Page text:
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...As to the rest of it, I'm just making an observation about this forum. There are a lot of conservatives here, who relate only to their brand of classical music, and reject modern music because it's too "liberal." I didn't realize how widespread this attitude is, and never made the explicit connection with politics...until lately.

This makes me realize how fruitless is is to engage in dialogue with them. They can never be "converted" or even expected to be tolerant of modern music and its fans. We are "the enemy."
I certainly have not read every post that rejects modern music, but I always thought people rejected modern music because they didn't enjoy it. In fact, everyone I personally know who enjoys modern music started off disliking most of it. That includes myself.

I often enter threads discussing modern music to let others know that one can hate the music and wonder why anyone would ever write something so awful but later learn to love it. I doubt I've influenced many to modify their views, but if even one person was motivated by my path (and others), that would be worth my posting.
 

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I've always felt that instrumental music can express very little besides broad emotions. Many works, in theory, are intended to convey scenes or ideas (Stockhausen's Gruppen, Strauss's Ein Heldenleben and Eine Alpensinfonie, Berlioz's Symphonie fantastique). I can't believe anyone would have the slightest idea about the intended scenes or ideas from the music alone.

The only music that can be clearly political is music with words, music with actions (e.g. ballet or video), or music accompanied by written content.
 

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What about Beethoven in the Appassionata sonata? Doesn't that piece embody a sense of struggle, an opposition to the way in which previous music reflected an immutable divine order.

And what about Cornelius Cardew's Treatise?
Maybe I'm confused by what you are saying, but what about any music could possibly give someone any sense of a god much less an immutable divine order? If someone is already aware that many composers wrote cantatas, masses, oratorios that focused on religious issues, then one might assume other music would have a similar basis. But the pure music itself does not have any semantic content.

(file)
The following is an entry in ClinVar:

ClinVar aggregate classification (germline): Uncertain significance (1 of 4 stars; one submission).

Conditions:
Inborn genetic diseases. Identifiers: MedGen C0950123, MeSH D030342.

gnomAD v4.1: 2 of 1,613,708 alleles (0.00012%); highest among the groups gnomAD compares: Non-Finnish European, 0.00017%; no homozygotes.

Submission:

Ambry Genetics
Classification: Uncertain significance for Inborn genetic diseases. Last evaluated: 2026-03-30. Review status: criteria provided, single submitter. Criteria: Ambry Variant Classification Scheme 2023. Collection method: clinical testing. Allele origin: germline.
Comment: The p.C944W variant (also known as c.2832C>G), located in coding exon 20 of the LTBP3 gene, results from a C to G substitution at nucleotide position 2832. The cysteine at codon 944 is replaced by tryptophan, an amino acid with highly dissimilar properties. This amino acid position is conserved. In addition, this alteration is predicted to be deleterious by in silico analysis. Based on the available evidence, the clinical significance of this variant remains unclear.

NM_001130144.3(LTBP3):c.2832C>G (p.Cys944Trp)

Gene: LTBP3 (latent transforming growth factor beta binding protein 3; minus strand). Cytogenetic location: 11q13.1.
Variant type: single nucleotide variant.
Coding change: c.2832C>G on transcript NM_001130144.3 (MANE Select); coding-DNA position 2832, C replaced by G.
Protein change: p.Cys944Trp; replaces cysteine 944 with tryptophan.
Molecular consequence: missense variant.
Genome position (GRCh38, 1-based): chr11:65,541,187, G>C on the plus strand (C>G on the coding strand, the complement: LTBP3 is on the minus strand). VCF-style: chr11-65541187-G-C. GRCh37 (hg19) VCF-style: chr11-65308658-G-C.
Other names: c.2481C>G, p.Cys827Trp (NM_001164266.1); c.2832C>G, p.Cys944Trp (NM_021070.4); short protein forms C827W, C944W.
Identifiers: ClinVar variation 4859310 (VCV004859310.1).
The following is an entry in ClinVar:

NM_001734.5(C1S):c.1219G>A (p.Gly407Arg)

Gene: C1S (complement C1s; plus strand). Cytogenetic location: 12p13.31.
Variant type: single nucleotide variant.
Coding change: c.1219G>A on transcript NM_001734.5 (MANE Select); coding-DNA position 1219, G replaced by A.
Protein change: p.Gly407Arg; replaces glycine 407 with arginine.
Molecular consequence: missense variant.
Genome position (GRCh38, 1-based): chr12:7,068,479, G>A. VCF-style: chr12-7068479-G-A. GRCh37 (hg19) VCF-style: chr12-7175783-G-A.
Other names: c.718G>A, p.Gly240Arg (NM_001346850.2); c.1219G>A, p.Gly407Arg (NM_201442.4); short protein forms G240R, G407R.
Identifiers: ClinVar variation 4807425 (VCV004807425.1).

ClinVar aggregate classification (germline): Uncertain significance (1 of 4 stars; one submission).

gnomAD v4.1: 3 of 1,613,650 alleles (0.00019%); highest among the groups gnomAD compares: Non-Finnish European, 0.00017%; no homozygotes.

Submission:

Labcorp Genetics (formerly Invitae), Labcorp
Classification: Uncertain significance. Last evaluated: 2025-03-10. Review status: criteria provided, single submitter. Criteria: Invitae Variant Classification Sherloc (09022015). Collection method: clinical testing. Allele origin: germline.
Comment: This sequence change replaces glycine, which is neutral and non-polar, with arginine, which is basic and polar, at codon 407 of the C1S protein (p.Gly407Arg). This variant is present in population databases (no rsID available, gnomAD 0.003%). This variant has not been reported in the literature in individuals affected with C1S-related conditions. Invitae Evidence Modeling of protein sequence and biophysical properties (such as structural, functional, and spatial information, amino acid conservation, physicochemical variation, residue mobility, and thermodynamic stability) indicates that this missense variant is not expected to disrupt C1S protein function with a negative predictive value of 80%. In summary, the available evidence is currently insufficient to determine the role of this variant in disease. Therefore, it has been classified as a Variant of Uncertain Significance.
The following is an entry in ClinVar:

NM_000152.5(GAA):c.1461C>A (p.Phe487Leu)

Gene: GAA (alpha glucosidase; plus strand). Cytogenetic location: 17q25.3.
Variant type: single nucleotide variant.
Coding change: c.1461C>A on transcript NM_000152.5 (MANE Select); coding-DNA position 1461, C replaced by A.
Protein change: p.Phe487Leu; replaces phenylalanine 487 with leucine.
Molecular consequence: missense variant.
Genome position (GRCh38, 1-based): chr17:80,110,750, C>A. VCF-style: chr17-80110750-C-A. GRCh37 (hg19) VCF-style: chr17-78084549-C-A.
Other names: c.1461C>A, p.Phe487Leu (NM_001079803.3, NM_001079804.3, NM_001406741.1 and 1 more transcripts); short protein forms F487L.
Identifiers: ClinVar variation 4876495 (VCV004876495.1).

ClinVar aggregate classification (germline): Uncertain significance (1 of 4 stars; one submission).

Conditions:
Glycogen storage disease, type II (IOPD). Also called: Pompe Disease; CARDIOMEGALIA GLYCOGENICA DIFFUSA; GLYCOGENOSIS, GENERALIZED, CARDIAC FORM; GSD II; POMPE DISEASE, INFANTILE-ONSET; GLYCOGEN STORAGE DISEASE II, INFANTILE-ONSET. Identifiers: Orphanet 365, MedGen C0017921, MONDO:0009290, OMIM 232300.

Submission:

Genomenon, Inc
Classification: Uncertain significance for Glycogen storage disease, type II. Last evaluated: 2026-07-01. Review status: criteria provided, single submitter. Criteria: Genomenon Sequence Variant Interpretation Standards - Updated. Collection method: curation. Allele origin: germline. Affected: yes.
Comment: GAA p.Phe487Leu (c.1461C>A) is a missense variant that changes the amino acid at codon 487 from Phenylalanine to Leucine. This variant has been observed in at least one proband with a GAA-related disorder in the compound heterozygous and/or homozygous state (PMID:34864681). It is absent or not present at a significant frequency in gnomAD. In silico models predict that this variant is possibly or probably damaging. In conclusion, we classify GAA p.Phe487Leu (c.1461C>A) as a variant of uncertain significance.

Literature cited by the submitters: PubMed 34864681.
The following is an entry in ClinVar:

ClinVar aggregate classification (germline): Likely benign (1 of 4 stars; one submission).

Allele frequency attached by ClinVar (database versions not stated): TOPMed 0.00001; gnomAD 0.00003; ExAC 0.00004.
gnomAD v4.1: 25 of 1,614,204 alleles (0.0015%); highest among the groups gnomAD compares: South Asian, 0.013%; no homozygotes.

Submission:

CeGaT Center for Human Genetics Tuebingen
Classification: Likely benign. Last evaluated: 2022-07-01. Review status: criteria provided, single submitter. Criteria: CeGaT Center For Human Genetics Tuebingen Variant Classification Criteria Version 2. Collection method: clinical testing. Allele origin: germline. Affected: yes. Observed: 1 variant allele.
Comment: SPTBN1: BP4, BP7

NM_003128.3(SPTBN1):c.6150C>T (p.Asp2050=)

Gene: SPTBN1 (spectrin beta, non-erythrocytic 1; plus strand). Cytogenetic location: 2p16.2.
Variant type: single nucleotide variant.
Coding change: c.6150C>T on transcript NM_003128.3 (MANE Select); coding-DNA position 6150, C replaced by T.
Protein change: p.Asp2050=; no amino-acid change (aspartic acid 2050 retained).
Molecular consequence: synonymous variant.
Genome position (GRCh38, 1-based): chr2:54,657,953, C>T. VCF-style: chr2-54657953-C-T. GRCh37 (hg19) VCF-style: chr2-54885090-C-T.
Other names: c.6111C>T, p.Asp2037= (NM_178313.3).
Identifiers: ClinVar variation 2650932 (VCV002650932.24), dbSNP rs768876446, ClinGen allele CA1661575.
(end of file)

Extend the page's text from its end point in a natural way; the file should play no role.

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It has structural features, symmetries; different types of interactions between voices, instruments; expressive content of timbre, pitch, tempo; it has extramusical relations too - intertextual, for example, and the conventions of the time when it was written.

Have a listen again to the first movement of Brandenburg 5 or the Eroica Symphony.
I think you have to be careful about generally stating there are extramusical relations since we're talking only about the music. What I need to know is how a composer would communicate the notion of poor people rebelling against governments by only using music. How would anyone differentiate that music from music that tried to communicate people fleeing a fire or a race between swordfish?
 

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@chu42: I agree with your comments about the political nature of those actions you mention above. I guess I view them more as political actions of people (choosing to perform various works, leaving the stage bit by bit, etc.) rather than the music itself conveying specific ideas.
 

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I've unapproved many posts that started with a purely religious comment and proceeded with many responses. We will go through later and determine what to keep and what might be deleted.

Please do not post purely religious comments. If you wish to discuss religion, you may do so in the Groups.
 
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